Domaine Leflaive Puligny Montrachet 1er Cru Clavoillon 2017

Ein trockener Qualitätsweißwein aus Clavaillon, Puligny Montrachet, Cote de Beaune, Burgund, Frankreich, Alkoholgehalt: 13,5%, Rebsorten: 100% Chardonnay, Flascheninhalt: 0,75l, ausgezeichnet mit 89-91 Punkten (siehe unter Informationen).

Artikelnummer:: 26
Verfügbarkeit: Auf Lager

€195,00 Inkl. MwSt. zzgl. Versandkosten
Grundpreis: €212,53 / Liter

in den Warenkorb
Lieferzeit: sofort versandfertig, Lieferfrist 2-3 Werktage

Alkoholgrad: 12,5% vol.
Allergene: Sulfite, Spuren von Eiweiß
Abfüller/Erzeuger: Domaine Leflaive, Place des Marronniers, 21190 Puligny-Montrachet, Frankreich

(89 - 91)
2017 - 2027
Neal Martin
31st Dec 2015

The 2014 Puligny Montrachet 1er Cru Clavoillon had a slightly muted bouquet: flinty at first, straight-laced with just a touch of dewy green apple. The palate is fresh on the entry with a bright opening and then it hunkers down towards a more stony, precise, flinty finish. Understated perhaps, but there is good length here.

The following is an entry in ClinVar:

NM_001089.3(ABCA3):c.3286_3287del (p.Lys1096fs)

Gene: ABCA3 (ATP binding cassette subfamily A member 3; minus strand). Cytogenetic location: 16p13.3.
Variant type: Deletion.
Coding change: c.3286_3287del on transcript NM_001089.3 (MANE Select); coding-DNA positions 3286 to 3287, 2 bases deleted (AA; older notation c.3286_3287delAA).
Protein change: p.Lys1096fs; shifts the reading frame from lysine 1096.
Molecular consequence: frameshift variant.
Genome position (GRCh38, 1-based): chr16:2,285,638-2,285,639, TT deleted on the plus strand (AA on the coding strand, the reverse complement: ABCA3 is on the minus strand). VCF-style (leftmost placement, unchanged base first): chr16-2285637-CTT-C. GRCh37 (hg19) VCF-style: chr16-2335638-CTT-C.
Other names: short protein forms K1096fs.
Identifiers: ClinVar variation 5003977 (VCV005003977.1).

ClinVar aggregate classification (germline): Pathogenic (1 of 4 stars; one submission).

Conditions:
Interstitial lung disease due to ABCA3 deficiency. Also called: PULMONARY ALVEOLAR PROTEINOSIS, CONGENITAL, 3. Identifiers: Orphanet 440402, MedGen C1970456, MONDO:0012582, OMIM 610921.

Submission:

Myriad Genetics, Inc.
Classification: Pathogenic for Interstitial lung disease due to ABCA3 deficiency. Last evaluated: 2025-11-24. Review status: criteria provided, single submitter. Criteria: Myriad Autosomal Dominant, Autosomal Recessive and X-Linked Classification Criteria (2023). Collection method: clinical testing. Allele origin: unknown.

My first ever visit to Domaine Leflaive was in 1997, my first ever in the strangest of places called Burgundy. My memories are vague, but it might well have been my first ever visit to the wine region -- back then playing second fiddle to all-conquering Bordeaux. Burgundy was for those that could not afford Bordeaux at a time when Bordeaux was actually affordable. I think I met Anne-Claude briefly on that occasion, just to say hello, but it was somebody else dipping pipette into barrel. Some 18 years later, and this is the first time that I have visited the domaine, and the matriarch has gone. I cannot deny that it is strange, like visiting a house when the owners are out. Of course, they are not. I am met my Brice de la Morandie, one of many shareholders in the estate, the one who has grabbed hold of the tiller after Anne-Claude’s untimely passing last year. He cuts a very different figure: sartorially immaculate in tweed jacket, handkerchief neatly folded into breast pocket, cutting the figure of a businessman as well as winemaker (and there is nothing wrong with that). I am here to assess the wines and he is probably here to assess me and doubtless, other importers and scribes that will visit over the next couple of months. Winemaker Antoine Repetit de la Bigne joined us and guided me through recent vintages. He is one of the most ardent proponents of biodynamics, having gone so far to pen his own book on Steiner’s philosophy. “The growth cycle of the 2014 vintage started early in March, which was warm, so budburst took place at the end of month,” he explained, mounting a ladder to dip a pipette into the stainless steel vat. “And then it went much more slowly since April was cold. We feared it was going to be an early vintage, but spring slowed things down when it was warm and cold. Flowering took place in early June under warm conditions and it was quite dry. We didn't see it, but many vineyards suffered a little drought. It was more noticeable at the end of the cycle and this postponed the growth. We had some hail in some vineyards, just 10% in the northern [vineyards] and the highest part of the hill. August was better than July and we started picking on September 10 under good conditions. The berries were not small like in 2015. The ripening was not too difficult and kept their freshness and the tension. We finished the harvest around September 17 or 18. It was an easier vintage than 2013, which was so unpredictable. With regard to the vinification: 12 months in wood and then we transfer into tank for the second year in the third week of August. Some of the malolactics went through early, some of them before Christmas.” I asked Antoine about the style of the 2014s vis-à-vis the previous vintage. “The 2014s I find are easy to read,” he replied, “and compared to 2013, the acidity is not so edgy. We are around the average in terms of production. We have not decided a bottling date yet, but it will probably be between April and June.” As one would expect, it was a strong performance from Leflaive in a vintage abundant with great white Burgundy, one in which the Chardonnay excelled. My pick would be the Puligny-esque Meursault Sous Dos D’Ane, the Puligny Combettes and if you must insist on a grand cru, perhaps the winsome Bienvenue-Bâtard-Montrachet. There were a couple that I feel need to up their game, perhaps the Puligny-Folatières and certainly the Bâtard-Montrachet. Let us see how they turn out once in bottle. I should caution here that I have been stung by three instances of prematurely oxidized wines from the domaine over the last twelve months, both in professional tastings and at private dinners. There has been consternation expressed by many of my Burgundy aficionado friends about the instances of faulty bottles and indeed, one person heavily involved in its distribution reported that avid lovers of Leflaive have begun losing confidence. Whilst I have always supported the late Anne-Claude’s dedication to biodynamics, I feel that one must never lose sight of consumers at the other end. You may have abided by the rules of biodynamics, applied preparations meticulously throughout the year, followed the lunar or inter-planetary calendar to the second…but if that bottle is undrinkable, then what did all that count for? As the next chapter opens for Domaine Leflaive, as managers such as Brice consider the future, I do hope this issue is addressed and not swept under the carpet. The fact is, some of the greatest white Burgundy wines that I have ever tasted have come from this address, including older vintage bottles over the last 12 months. I will never forget immortal wines from the 1992 or 1999 vintages, more recently some fabulous 2007s. However, if I want to play Russian Roulette, I prefer to do it properly and use a gun and not a Burgundy wine from a domaine that I have long cherished.

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